Researchers say patients with a certain type of high blood pressure don’t need surgery.
Researchers have found that patients with a particular form of hypertension do not have to undergo surgery to unclog a blocked artery.
Hypertension is currently the most common chronic medical condition in the United States. People with hypertension are at a high risk of heart attack, congestive heart failure and kidney failure. Having said that, those whose hypertension is caused by a blocked renal artery – the artery that feeds the kidneys, are at even higher risk. Their blood pressure is also very hard to control.
In 2004 researchers from the University of Toledo Medical Center received a $25 million grant from the U.S. National Heart, Lung, and Blood Institute to design, lead, and coordinate a global study to discover what the best treatment is for this group of hypertensives. The results were released at the recent American Heart Association’s national scientific meeting in Dallas.
Dr. Christopher Cooper, chairman of the department of medicine at the former Medical College of Ohio, coordinated the grant and the research with more than 100 medical centers across the U.S., and in Canada, South America, Europe, Australia, New Zealand, and South Africa. They screened more than 5,000 patients with this specific condition in order to find the 947 who became participants in the study. One group was treated with medication, while the second received medication as well as surgery to insert a stent to clear the blocked artery.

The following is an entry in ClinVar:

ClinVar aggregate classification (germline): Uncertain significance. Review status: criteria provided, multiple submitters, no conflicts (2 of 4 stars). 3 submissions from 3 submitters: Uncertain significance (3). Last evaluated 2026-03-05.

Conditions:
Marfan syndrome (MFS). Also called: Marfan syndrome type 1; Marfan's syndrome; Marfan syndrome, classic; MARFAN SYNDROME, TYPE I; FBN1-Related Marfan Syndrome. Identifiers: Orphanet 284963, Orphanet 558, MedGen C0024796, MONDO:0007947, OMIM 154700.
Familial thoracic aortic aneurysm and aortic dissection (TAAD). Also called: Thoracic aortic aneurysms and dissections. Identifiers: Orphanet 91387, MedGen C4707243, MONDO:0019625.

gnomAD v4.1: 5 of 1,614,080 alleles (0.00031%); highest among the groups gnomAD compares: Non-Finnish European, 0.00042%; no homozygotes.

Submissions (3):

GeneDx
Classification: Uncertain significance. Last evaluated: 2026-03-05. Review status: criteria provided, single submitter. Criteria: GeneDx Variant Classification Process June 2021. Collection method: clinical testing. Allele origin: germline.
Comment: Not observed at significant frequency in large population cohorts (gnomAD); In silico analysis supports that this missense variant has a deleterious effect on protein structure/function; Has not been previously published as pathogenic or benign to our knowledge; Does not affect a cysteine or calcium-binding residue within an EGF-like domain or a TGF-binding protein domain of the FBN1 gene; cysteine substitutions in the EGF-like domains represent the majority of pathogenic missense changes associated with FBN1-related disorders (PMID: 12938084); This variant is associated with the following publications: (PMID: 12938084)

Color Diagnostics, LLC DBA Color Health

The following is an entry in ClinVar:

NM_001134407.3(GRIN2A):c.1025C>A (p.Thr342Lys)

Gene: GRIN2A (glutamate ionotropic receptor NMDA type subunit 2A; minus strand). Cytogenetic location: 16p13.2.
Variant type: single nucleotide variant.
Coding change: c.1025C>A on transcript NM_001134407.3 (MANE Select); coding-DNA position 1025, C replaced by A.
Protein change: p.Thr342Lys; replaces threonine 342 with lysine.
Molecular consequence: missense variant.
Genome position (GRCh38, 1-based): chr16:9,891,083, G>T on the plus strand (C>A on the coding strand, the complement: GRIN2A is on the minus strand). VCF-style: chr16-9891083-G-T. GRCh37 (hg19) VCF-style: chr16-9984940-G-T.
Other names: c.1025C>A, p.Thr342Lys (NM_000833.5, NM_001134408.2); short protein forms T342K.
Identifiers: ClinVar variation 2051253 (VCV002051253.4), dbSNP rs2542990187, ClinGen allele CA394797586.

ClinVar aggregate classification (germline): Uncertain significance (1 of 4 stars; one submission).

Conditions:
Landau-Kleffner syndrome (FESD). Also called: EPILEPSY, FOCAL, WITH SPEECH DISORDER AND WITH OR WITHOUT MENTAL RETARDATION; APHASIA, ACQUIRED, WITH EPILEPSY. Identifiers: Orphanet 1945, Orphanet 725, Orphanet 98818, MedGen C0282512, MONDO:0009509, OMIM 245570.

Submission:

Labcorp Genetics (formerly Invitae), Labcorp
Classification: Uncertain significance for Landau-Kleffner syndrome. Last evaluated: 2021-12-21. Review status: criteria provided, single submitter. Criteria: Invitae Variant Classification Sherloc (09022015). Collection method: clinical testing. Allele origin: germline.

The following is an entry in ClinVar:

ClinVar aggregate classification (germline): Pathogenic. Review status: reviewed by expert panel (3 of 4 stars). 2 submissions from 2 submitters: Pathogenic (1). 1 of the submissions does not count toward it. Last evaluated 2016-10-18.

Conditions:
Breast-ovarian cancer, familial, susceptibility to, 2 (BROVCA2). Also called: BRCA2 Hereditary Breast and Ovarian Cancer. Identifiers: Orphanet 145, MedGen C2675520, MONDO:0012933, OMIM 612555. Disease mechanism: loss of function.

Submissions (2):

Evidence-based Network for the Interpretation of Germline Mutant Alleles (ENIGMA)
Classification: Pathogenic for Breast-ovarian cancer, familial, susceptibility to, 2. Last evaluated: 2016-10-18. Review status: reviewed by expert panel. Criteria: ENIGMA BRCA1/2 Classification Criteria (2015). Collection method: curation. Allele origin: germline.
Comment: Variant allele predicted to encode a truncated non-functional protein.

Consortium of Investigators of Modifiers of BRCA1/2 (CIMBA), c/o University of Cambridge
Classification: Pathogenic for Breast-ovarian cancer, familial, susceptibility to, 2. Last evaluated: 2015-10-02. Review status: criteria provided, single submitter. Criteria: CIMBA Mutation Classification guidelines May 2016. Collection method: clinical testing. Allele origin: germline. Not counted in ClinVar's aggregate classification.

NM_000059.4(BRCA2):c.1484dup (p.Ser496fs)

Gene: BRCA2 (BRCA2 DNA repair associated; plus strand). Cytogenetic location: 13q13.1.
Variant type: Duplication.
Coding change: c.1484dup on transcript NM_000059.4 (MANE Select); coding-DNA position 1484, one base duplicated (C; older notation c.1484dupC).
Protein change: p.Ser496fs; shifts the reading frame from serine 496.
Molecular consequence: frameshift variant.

About half of the participants were women, and the researchers tried to actively recruit African-Americans. “The African-American community is disproportionately affected by kidney disease and high-blood pressure, and so we worked pretty hard to get a representative sample. We ended up with seven percent of the patients in the study who were African-American,” Dr. Cooper said.
According to Dr. Cooper, they found that after following patients for nearly four years on average “there was no real difference in the outcome with or without the stent. The bottom line is if we treat people with good medicines they do as well as if they had a stent.” He continued that while it was a “huge effort and took a lot of dedication mostly on the part of our patients,” and has been a long-term investment, “to see it come to a really solid conclusion is very gratifying.”
Dr. Cooper said that the most important outcome of the research is that the results were the same for everybody. The results will therefore save patients time and money and protect them from the risks associated with surgery.
People with hypertension can also opt for non-invasive and natural treatments such as RESPeRATE ― the first all-natural medical device clinically proven to lower blood pressure.